by Christine Ulrich
Divorce settlements with minor children will most often declare an amount of child support to be paid from one parent to the other. This amount will stay the same until one party seeks to modify such amount. Modification of the child support orders often become necessary as a person’s earning capacity shifts due to new jobs, promotions, demotions or unemployment.
Moreover, the financial needs of the children may change after an initial order of child support is entered. Additionally, it is becoming more and more common for a parent to move to other counties, other states, or even other countries after divorce. Circumstances change, life happens, and a long distance move by one party is increasingly common.
THE QUESTION: When it is time to file a modification for child support, where do you file your case when you (or the other) party moves away?
THE ANSWER: If the party moves to a different county in Georgia, the plaintiff must file suit in the new county where defendant moved to. If the party moves to a different county in a different state, the original court will have continuing jurisdiction over the issue of child support as long as at least ONE party – whether the mother, father, or child – still lives in that original jurisdiction.
Let’s take an example. Suppose Husband and Wife live in Fulton County, Georgia, with their child. After irreconcilable differences occur, they divorce in Fulton County. After a few years and changed circumstances, Wife wants to files for a modification of child support. If, after divorce, Husband moved to a new county still in Georgia, then Wife would be required to bring a modification lawsuit in that new county were Husband moved to in Georgia, and not the county wherein the divorce decree was rendered or the county of residence at the time of the original divorce.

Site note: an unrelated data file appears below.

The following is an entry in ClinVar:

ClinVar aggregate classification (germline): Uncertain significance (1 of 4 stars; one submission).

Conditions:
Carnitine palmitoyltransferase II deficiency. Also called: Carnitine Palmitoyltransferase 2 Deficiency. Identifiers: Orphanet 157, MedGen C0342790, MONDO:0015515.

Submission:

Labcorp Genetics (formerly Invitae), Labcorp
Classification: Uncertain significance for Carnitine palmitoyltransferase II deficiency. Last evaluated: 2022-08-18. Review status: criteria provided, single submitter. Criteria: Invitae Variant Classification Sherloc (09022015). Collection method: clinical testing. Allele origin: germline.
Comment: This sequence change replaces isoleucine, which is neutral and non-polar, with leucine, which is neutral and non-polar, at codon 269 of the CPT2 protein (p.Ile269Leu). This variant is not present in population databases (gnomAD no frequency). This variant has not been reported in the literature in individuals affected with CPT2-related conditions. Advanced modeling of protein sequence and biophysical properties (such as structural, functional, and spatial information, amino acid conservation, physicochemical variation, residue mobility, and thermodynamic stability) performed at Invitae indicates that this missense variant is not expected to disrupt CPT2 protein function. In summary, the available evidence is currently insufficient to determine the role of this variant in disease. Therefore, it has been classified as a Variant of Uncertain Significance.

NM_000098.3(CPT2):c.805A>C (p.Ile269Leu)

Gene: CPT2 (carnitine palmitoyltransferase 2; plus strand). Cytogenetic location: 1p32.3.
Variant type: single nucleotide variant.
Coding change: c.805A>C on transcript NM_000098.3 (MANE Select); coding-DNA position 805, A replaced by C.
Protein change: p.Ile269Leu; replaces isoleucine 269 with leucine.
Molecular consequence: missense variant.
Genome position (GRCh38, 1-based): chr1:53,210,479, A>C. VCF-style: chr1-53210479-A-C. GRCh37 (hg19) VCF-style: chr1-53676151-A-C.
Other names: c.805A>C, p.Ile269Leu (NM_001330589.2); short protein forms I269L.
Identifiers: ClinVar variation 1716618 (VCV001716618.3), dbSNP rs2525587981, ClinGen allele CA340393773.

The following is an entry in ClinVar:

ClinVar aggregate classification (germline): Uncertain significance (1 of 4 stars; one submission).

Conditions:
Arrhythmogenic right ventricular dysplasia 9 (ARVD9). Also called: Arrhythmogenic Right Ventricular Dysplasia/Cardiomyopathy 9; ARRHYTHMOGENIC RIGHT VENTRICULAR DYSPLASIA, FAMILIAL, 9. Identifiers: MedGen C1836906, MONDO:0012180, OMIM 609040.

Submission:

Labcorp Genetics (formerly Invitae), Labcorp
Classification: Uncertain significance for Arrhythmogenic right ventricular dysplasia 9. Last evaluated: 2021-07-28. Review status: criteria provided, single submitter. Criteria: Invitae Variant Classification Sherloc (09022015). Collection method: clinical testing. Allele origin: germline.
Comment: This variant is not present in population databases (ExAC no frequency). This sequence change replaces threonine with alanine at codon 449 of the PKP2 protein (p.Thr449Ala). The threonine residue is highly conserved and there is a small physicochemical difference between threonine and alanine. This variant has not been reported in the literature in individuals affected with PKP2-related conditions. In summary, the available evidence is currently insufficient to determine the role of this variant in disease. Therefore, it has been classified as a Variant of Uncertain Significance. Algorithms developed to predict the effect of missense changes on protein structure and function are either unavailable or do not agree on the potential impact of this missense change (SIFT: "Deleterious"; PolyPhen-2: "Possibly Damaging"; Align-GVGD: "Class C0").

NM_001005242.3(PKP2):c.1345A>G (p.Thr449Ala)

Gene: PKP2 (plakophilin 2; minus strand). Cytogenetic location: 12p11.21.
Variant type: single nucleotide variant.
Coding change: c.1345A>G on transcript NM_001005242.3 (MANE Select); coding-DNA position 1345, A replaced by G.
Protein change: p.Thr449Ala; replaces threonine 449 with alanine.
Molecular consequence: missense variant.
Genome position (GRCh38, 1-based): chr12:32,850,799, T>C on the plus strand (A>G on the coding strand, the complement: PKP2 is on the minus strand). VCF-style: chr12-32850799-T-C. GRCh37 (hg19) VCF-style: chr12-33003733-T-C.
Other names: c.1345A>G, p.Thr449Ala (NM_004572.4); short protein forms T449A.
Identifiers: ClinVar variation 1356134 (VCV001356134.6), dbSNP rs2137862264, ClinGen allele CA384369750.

Where do you file for child support modification?
However, let’s say that after divorce, Husband moves to South Carolina for a new job. Wife and child stay in Fulton County. Where is the proper jurisdiction to file this case – Fulton County or South Carolina?
All states have enacted UIFSA (Uniform Interstate Family Support Act). UIFSA was enacted to replace URESA (Uniform Reciprocal Enforcement of Support Act) for child support enforcement proceedings filed on or after January 1, 1998. Prior to UIFSA, when parties in a child support action lived in different states, each state could issue its own child support orders. This potential for competing child support orders, with varying terms and duration, resulted in chaos. UIFSA addressed this chaos by establishing a “one-order” system for child support that provided that only ONE state would have continuing exclusive jurisdiction over child support.
Therefore, UIFSA states that the original jurisdiction in which the child support order was declared will continue to be the jurisdiction where modification of child support action must be brought.
However, UIFSA also affirms that the new state, South Carolina, could become the state to have jurisdiction to modify the child support order. In order for South Carolina to become the proper jurisdiction for the modification of child support, 1) all of the parties must reside in South Carolina and 2) the child no longer resides in the issuing state. Only then can a tribunal in South Carolina have jurisdiction to enforce and to modify the issuing state’s child support order.
Therefore, if any parties (whether it is Husband, Wife, or child) still reside in the original jurisdiction where the support order was decreed, that jurisdiction remains the proper court to file a case for modification until one of the two factors stated above occurs. Only then can the lawsuit be brought in a new state.
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